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A Model to Estimate Noble Fir Bough Weight

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The harvesting of noble fir (Abies procera) for the production of Christmas wreaths and related products has been a mainstay of the nontimber forest products industry in the Pacific Northwest (PNW) for decades. Although noble fir is the single most important bough product harvested in the PNW, little or no work has been published concerning the estimation of the weight of harvestable boughs from standing trees. The model presented in this article was designed specifically for use in predicting the weight of harvestable boughs from standing trees. A total of 322 noble fir were selected on the west side of the Cascades of Washington and Oregon. The stands and sites for sampling were chosen to represent a wide range of environmental and stand conditions. Sample trees were selected at fixed distances along systematical located lines at each selected site. Circular plots with a 20-ft radius centered at each sample tree were established to provide data on competition. Regression analysis was used to estimate the final model. Variables included in the final model were total tree height, merchantable bough height, dbh2, age at dbh, whorl age for each merchantable whorl, and the associated number of boughs for each whorl as well as the total number of trees within a 20-foot radius of the plot tree. In addition, an intercept shifter (0,1) to designate noble fir stands located north and South of the Marion/Clackamas County line in Oregon (South = 0, North = 1) was included in the model. The overall model was significant at the 0.0001 level with an adjusted R 2 of 0.77 West. J. Appl. For. 20(1):44–49.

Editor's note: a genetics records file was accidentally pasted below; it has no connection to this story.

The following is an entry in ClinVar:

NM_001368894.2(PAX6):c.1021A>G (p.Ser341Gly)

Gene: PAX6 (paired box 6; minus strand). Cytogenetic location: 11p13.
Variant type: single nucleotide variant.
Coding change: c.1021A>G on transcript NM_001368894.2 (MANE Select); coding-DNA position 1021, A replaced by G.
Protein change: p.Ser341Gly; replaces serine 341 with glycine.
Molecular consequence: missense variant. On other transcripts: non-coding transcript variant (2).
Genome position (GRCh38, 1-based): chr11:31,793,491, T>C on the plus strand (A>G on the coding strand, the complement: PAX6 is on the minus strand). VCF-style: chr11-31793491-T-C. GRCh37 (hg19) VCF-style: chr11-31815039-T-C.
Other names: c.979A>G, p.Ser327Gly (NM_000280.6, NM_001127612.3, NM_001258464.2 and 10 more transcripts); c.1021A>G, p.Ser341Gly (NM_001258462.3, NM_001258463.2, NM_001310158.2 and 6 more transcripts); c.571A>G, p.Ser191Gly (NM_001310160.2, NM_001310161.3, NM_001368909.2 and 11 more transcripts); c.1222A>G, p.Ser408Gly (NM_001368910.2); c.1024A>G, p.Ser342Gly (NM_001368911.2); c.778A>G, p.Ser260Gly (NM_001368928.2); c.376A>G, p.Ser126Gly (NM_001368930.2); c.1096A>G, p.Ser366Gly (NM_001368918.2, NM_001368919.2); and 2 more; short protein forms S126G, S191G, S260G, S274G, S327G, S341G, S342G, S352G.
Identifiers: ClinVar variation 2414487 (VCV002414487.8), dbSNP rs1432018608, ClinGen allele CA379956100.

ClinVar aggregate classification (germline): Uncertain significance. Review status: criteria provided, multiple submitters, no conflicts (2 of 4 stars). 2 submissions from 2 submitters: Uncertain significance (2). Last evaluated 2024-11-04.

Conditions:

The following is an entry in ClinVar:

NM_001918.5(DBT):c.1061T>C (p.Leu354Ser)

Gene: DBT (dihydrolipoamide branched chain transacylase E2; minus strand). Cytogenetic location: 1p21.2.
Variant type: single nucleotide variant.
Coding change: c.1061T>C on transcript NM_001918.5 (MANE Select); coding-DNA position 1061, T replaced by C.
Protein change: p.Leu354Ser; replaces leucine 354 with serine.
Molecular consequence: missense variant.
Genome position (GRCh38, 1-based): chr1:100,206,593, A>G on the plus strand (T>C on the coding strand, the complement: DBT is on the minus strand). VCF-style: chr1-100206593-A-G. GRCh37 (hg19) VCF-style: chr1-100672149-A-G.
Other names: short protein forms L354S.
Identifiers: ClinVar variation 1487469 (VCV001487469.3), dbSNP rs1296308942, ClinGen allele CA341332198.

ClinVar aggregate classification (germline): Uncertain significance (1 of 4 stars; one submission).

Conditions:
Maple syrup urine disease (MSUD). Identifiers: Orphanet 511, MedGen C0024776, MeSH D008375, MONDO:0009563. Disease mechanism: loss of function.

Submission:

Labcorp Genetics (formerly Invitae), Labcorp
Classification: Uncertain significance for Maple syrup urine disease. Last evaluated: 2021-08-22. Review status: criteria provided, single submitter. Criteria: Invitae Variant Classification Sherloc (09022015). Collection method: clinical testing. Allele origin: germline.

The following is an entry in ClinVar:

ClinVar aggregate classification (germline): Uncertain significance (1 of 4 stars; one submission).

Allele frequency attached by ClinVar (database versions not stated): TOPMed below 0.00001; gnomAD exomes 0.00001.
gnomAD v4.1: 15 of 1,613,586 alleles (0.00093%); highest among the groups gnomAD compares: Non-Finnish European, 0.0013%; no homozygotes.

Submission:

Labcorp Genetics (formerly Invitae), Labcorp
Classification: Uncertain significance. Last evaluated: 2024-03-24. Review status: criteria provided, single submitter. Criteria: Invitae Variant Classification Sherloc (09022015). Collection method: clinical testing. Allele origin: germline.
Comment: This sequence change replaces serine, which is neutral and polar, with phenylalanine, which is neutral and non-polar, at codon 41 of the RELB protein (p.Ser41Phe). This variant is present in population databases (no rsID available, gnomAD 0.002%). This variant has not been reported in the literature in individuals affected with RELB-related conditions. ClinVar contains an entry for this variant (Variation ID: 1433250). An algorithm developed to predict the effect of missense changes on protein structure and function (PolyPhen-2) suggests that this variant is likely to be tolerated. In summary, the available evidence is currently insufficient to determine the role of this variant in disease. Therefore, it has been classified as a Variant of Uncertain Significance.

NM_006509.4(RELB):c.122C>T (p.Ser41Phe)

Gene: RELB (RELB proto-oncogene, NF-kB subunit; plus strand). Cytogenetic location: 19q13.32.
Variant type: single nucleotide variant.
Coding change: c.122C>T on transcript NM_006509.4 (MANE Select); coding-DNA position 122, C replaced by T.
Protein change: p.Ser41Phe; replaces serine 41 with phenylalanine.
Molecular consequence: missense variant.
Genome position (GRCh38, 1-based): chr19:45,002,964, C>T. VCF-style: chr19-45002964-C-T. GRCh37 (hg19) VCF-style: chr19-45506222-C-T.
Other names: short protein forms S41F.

Keywords: Noble fir; boughs; environmental management; forest; forest management; forest resources; forestry; forestry research; forestry science; natural resource management; natural resources; weight

Document Type: Regular Article

Affiliations: 1: Department of Natural Resource Sciences Washington State University PO Box 646410 Pullman WA 99164-6410 Phone: (509) 335-6166;, Fax: (509) 335-7862, Email: 2: PNW Research Station 10600 NE 51st Circle Vancouver WA 98682 3: Forestry Sciences Laboratory 3200 SW Jefferson Way Corvallis OR 973311 4: Washington Department of Natural Resources 1111 Washington St, SE PO Box 47016 Olympia WA 98504-7016 5: Department of Natural Resource Sciences Washington State University PO Box 646410 Pullman WA 99164-6410

Publication date: January 1, 2005

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  • Each regional journal of applied forestry focuses on research, practice, and techniques targeted to foresters and allied professionals in specific regions of the United States and Canada. The Western Journal of Applied Forestry covers the western United States, including Alaska, and western Canada; WJAF will also consider manuscripts reporting research in northern Mexico that has potential application in the southwestern United States.
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